The estimation of equation (1) yields the following results:

  • Tobin’s Q and firm size are strongly positively correlated with investment (Table 4). The effect of Tobin’s Q also holds if the shorter 2000–04 sample is used, or if a lagged value is used in the empirical model to avoid potential spurious contemporaneous correlations.22 The firm-size effect remains strong and statistically significant for several definitions of size, including dummy classifications (top 25th percentile) or other size measures such as sales and market capitalization.23

  • Cash flow and, to some extent, leverage also matter for investment. In particular, higher cash flow leads to higher investment ratios, indicating that the availability of internal sources of financing is important for investment decisions. Leverage appears to be negatively associated with investment, but its effect is statistically significant only in the case of GLCs.24

  • Other variables do not seem to affect investment. The impact of sales on investment, while positive, is not statistically significant at the 5 percent level, suggesting a relatively weak accelerator effect. Corporate liquidity (proxied by the stock of cash and short-term securities) also does not have a statistically significant effect on investment.

  • In general, the results in the baseline specification are robust, whether the full sample or the 2000–04 subperiod is used.

Table 4.

Malaysia: Investment Equation 1/

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Sources: IMF staff estimates; and WorldScope.

For readability, only selected variables—such as those referred to in the main text—are presented. Estimations are based on fixed effects, with robust covariance matrix. Sample period is 1995–2004. An * denotes significance at 10 percent.

The effects of Tobin’s Q and cash flow differ significantly according to the firm size group (Table 5). To shed light on the size effect on investment, the sample is split into three groups: (1) small firms (bottom 25th percentile of the distribution of total assets); (2) medium firms (between the 25th and 75th percentiles); and (3) large firms (top 75th percentile). While the role of Tobin’s Q generally increases with size, by a factor of 3, the effect of cash flow is positive and statistically significant only for small firms. Also, for small companies, higher leverage has a negative effect on investment, indicating that, for these firms, insufficient financial restructuring may have been partly responsible for the sluggish recovery of investment during the post-Asian crisis period. Nevertheless, it is difficult to estimate the effect of leverage on investment, as it appears to have affected those companies in the two tails of the firm size distribution, in this case, the small firms and the very large ones (typically GLCs).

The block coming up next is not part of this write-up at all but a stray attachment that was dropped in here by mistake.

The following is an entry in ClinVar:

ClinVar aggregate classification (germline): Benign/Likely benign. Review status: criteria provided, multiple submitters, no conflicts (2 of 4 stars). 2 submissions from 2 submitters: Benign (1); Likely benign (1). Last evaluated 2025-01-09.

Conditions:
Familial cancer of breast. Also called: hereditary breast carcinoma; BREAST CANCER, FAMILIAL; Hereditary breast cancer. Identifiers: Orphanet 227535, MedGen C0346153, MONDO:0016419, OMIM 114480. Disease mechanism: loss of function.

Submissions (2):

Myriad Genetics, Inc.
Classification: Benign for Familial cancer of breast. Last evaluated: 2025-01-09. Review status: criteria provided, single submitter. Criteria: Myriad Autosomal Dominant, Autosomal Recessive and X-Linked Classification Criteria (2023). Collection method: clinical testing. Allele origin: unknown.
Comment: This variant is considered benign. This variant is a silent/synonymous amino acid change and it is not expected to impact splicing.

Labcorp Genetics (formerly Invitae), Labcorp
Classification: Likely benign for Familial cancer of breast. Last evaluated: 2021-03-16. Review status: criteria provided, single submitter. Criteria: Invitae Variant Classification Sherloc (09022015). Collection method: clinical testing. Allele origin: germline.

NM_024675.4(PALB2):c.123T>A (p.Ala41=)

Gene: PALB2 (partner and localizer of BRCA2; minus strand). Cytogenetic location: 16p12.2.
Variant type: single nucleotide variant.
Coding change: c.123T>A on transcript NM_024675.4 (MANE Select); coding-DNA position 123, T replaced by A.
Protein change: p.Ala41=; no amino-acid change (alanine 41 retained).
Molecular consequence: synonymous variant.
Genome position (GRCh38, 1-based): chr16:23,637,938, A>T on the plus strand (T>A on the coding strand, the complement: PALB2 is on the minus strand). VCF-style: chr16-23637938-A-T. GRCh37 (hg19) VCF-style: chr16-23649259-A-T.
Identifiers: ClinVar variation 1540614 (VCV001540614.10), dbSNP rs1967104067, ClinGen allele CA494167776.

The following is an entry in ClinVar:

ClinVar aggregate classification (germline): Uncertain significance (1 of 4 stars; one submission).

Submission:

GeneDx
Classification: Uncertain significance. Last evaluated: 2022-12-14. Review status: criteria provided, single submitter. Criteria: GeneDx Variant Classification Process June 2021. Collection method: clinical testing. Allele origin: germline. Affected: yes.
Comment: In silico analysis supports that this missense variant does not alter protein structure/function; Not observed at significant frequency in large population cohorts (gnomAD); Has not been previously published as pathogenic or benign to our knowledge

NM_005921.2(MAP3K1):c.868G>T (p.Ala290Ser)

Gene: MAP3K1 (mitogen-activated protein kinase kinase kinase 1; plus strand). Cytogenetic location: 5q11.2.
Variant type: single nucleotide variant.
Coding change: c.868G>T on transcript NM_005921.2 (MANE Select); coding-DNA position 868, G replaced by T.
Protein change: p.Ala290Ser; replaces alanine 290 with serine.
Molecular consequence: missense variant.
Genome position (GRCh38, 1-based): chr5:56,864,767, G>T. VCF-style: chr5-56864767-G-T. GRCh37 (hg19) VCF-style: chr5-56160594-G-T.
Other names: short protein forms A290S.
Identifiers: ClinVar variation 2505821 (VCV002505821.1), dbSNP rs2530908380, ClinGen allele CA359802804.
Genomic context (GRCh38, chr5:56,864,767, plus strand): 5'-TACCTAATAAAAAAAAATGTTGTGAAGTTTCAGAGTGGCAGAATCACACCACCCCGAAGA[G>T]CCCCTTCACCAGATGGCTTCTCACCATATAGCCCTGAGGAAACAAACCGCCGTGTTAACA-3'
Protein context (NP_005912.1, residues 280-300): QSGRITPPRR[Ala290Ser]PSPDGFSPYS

Table 5.

Malaysia: Investment Equation—Size Groups 1/

article image
Sources: IMF staff estimates; and WorldScope.

For readability, only selected variables—such as those referred to in the main text—are presented. Estimations are based on fixed effects, with robust covariance matrix. Sample period is 1995–2004. An * denotes significance at 10 percent.

Analysis by Sectors

The determinants of investment are also analyzed for each sector. The results confirm the importance of firm size across sectors, while Tobin’s Q matters for investment for firms in the industrial and consumer goods sectors, as well as in utilities, resources and conglomerates. Meanwhile, the roles of the accelerator effect and financing constraints vary substantially (Table 6). The findings for the 5 major sectors can be summarized as follows:

Table 6.

Malaysia: Investment Equation by Sector 1/

article image
Sources: IMF staff estimates; and WorldScope.

For readability, only selected variables—such as those referred to in the main text—are presented. Estimations are based on fixed effects, with robust covariance matrix. Sample period is 1995–2004. An * denotes significance at 10 percent.

  • In the industrial sector, the accelerator effect is strong and significant. The estimated impact of sales on investment is statistically significant and twice as large compared with the whole sample, suggesting that cyclical factors might be important for investment decisions. The effects of Tobin’s Q and size remain important, while cash flow and liquidity are not statistically significant. The latter finding could reflect the fact that industrial companies may have easier access to external funds, being able to offer sizable fixed assets as collateral.

  • The investment behavior of companies in utilities, resources, and conglomerates is somewhat similar to those in the industrial sector. The effect of Tobin’s Q is positive and large (although it is estimated with a large standard error) and the size effect is also positive and statistically significant. The impact of sales is statistically significant, although it is smaller than in the case of the industrial sector. The negative effect of leverage on investment, while significant, is driven by the GLCs as mentioned above.

  • In the services sector, the effects of cash flow and liquidity are positive and statistically significant. The size effect is also strong, indicating that large companies invest more. Meanwhile, Tobin’s Q and sales are not statistically significant. These findings suggest that firms in the services sector, which are generally smaller in terms of fixed assets available as collateral, face more stringent constraints to outside financing.

  • The investment behavior of IT companies is broadly similar to those in the services sector. First, cash flow is statistically significant and has a positive effect on investment. Meanwhile, Tobin’s Q and sales do not seem to matter for investment. Finally, the size effect, while positive, is not statistically significant.

  • In the case of consumer goods sector, the effects of size and Tobin’s Q on investment are positive and statistically significant, while other factors, including cash flow and liquidity, do not seem to matter.

IV. Concluding Remarks